Jenkins Pipeline is an automation solution that lets you create simple or complex (template) pipelines via the DSL used in each pipeline. Jenkins provides two ways of developing a pipeline- Scripted and Declarative. Traditionally, Jenkins jobs were created using Jenkins UI called FreeStyle jobs. In Jenkins 2.0, Jenkins introduced a new way to create jobs using the technique called pipeline as code. In pipeline as code technique, jobs are created using a script file that contains the steps to be executed by the job. In Jenkins, that scripted file is called Jenkinsfile. In this blog, we will deep dive into Jenkins Declarative Pipeline with the help of Jenkins declarative pipeline examples.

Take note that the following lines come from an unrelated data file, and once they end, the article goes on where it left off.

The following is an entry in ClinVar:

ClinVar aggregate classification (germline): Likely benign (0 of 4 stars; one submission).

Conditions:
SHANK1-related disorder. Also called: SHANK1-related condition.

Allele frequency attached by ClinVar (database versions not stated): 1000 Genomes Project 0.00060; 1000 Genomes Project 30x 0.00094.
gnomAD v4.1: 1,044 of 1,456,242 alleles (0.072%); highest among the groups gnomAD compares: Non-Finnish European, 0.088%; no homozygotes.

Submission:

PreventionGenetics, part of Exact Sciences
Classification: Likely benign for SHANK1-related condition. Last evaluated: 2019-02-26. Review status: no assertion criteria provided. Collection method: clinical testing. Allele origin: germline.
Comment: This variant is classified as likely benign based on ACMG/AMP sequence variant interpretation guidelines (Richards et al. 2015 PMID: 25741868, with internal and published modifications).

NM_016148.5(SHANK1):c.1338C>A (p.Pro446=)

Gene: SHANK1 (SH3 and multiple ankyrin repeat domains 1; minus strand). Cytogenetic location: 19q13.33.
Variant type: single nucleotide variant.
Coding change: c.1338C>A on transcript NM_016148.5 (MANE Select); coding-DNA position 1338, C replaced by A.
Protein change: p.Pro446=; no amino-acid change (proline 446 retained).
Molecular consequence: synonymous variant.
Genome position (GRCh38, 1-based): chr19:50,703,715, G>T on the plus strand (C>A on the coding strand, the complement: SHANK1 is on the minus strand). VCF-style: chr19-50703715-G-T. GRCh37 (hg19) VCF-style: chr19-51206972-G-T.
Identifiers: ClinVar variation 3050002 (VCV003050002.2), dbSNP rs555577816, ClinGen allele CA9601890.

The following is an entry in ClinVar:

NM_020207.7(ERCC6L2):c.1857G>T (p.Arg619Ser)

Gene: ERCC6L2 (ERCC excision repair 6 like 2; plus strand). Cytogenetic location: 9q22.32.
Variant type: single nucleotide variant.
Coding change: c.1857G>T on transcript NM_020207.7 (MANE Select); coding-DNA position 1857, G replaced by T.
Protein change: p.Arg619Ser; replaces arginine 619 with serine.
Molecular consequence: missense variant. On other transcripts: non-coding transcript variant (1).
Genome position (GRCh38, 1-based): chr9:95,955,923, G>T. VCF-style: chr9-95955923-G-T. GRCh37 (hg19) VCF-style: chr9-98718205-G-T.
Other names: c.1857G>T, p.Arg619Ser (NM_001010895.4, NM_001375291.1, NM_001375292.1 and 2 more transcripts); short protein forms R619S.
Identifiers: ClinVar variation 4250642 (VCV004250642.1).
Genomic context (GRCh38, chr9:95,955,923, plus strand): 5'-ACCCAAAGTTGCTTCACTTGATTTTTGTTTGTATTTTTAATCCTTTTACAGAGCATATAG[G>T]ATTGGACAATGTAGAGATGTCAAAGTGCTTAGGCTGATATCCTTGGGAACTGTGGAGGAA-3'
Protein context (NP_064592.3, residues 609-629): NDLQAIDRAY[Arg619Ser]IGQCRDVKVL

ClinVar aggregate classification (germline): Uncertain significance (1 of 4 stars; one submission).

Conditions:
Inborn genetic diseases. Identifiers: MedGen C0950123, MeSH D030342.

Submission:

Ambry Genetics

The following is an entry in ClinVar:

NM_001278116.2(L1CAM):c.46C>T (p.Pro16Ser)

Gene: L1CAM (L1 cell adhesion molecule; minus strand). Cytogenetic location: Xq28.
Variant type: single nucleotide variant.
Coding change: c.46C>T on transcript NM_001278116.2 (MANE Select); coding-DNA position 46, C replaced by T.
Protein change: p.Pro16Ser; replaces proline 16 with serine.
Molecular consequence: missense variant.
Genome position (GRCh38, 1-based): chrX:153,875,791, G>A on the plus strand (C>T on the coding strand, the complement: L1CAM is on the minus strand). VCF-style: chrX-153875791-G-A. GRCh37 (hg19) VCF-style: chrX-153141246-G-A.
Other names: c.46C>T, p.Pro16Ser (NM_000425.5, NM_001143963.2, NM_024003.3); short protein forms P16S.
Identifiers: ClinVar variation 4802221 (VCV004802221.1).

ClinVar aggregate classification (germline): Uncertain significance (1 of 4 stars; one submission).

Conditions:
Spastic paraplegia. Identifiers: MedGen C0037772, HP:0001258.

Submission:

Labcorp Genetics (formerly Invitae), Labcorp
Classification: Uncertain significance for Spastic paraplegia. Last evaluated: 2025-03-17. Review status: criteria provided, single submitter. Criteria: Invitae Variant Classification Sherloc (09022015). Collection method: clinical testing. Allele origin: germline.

Let’s get started with the basics.
What is Jenkinsfile?
Jenkinsfile is just a text file, usually checked in along with the project’s source code in Git repo. Ideally, every application will have its own Jenkinsfile.
Jenkinsfile can be written in two aspects – Scripted pipeline syntax & Declarative pipeline syntax
What is Jenkins Scripted Pipeline?
Jenkins pipelines are traditionally written as scripted pipelines. Ideally, the scripted pipeline is stored in Jenkins webUI as a Jenkins file. The end-to-end scripted pipeline script is written in Groovy.
- It requires knowledge of Groovy programming as a prerequisite.
- Jenkinsfile starts with the word node.
- Can contain standard programming constructs like if-else block, try-catch block, etc.